In 1963, only two years after the book was published, a mediocre film version appeared starring, of all people, George Hamilton as Hart, the child of Jewish immigrants from England, who grew up in poverty in the Bronx and Brooklyn before getting work in a theatrical producer’s office in Manhattan and eventually being linked up with the 15-years-older and already very successful Kaufman (played by Jason Robards, Jr.). The film’s director, Dore Schary, who was one of Hart’s early show business friends, is not a character in the film, but (as played by Will Brill) he’s one of a trio of Hart’s buddies in the new stage adaptation written and directed by James Lapine at the Vivian Beaumont Theatre. The film and stage versions, while essentially telling the same story, are considerably different from each other, and a number of characters who appear in one (like Archie Leach—later, Cary Grant—in the movie) don’t appear in the play, and vice versa.  

Matthew Shechter, Mimi Lieber, Santano Fontana. Photo: Joan Marcus.

Mr. Lapine’s ACT ONE is in two acts, but its own act one is far less interesting than its second. Rather than concentrating on the most dramatically interesting part of the story, Hart’s virgin collaboration with the acerbically witty, germophobic—as shown here—Kaufman (Tony Shalhoub), the play chooses to cover Hart’s life from boyhood to young manhood, showing him and his struggling parents in their shabby flat, and making a big to-do about his close relationship with his Aunt Clara (Andrea Martin), a colorful theatre lover who lived with Hart’s family and introduced young Moss to the glories of the drama, even if only at the Alhambra, a cheap uptown venue on 126th Street. Friction with Hart’s father led him to kick her out, giving Ms. Martin a big dramatic moment, but the scene—and many others depicting Hart’s rise from tenement living to when he’s able to move his family to fancy digs across the river—lacks dramatic thrust; while engrossing on the page, they’re mere time killers on the stage. The play would have been much more effective if Mr. Lapine had chosen to concentrate on the period when Hart was introduced to Kaufman and developed an odd-couple relationship with him as they worked on preparing ONCE IN A LIFETIME for what, after running into script problems, turned out to be a hit that made Hart a new theatrical force  with which to be reckoned.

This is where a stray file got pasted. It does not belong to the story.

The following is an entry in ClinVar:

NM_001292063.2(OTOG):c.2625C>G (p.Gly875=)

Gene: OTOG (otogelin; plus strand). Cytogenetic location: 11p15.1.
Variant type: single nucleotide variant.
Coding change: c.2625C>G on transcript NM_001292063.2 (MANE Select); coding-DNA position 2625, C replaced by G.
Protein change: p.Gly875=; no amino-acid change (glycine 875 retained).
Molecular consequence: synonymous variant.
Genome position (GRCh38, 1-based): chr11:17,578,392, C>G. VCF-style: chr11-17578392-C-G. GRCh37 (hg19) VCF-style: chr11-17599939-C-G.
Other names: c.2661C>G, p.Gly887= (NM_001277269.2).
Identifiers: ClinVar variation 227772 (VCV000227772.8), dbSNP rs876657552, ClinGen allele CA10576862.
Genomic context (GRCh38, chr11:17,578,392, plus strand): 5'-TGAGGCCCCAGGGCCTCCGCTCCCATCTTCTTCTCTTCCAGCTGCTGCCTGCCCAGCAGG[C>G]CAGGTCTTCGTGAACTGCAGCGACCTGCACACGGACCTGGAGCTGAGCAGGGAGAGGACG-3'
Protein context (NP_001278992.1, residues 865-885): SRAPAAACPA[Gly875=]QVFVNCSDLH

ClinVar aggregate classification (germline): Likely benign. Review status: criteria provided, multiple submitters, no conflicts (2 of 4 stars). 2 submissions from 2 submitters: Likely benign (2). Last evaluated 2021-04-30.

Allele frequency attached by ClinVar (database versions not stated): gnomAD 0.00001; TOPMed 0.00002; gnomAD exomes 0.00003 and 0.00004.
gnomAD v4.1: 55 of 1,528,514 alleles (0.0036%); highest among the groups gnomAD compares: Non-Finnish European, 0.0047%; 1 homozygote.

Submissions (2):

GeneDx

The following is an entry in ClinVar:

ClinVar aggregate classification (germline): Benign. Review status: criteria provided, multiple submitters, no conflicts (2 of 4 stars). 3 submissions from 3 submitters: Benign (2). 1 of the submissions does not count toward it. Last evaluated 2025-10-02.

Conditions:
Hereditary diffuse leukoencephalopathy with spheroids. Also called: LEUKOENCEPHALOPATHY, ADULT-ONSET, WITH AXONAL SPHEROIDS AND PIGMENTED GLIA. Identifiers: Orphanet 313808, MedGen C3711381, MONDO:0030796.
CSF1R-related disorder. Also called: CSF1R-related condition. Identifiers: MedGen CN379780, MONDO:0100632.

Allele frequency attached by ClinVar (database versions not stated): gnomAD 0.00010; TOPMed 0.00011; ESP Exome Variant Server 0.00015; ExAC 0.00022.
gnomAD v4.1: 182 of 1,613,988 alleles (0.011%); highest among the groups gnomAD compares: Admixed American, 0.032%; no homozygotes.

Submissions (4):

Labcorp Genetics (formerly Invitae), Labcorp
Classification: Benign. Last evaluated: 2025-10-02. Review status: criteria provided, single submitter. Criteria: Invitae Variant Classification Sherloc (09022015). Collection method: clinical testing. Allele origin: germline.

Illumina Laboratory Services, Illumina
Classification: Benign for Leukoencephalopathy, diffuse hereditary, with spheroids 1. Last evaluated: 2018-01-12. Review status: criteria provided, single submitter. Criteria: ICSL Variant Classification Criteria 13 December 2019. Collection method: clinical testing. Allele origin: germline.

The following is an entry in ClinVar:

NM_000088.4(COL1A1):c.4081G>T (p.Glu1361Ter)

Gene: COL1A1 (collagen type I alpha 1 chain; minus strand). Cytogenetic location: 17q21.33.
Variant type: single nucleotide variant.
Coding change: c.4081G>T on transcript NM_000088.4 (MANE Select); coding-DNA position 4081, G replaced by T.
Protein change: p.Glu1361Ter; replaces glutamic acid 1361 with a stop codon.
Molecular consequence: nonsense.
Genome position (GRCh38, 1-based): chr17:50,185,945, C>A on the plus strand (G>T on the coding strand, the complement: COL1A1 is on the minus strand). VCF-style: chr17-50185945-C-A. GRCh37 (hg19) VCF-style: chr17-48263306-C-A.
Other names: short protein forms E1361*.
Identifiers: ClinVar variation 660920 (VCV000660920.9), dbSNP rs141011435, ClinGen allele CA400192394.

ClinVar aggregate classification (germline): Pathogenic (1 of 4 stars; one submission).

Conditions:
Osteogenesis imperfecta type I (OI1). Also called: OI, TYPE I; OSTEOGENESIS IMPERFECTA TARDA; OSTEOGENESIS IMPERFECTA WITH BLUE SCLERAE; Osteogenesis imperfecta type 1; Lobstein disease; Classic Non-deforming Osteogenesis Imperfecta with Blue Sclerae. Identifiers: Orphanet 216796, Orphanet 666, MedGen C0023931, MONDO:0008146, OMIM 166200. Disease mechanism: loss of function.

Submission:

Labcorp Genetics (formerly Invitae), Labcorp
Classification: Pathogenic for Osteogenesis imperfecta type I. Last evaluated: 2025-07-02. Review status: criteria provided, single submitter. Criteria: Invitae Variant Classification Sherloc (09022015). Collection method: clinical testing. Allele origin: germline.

Tony Shalhoub, Santino Fontana. Photo: Joan Marcus.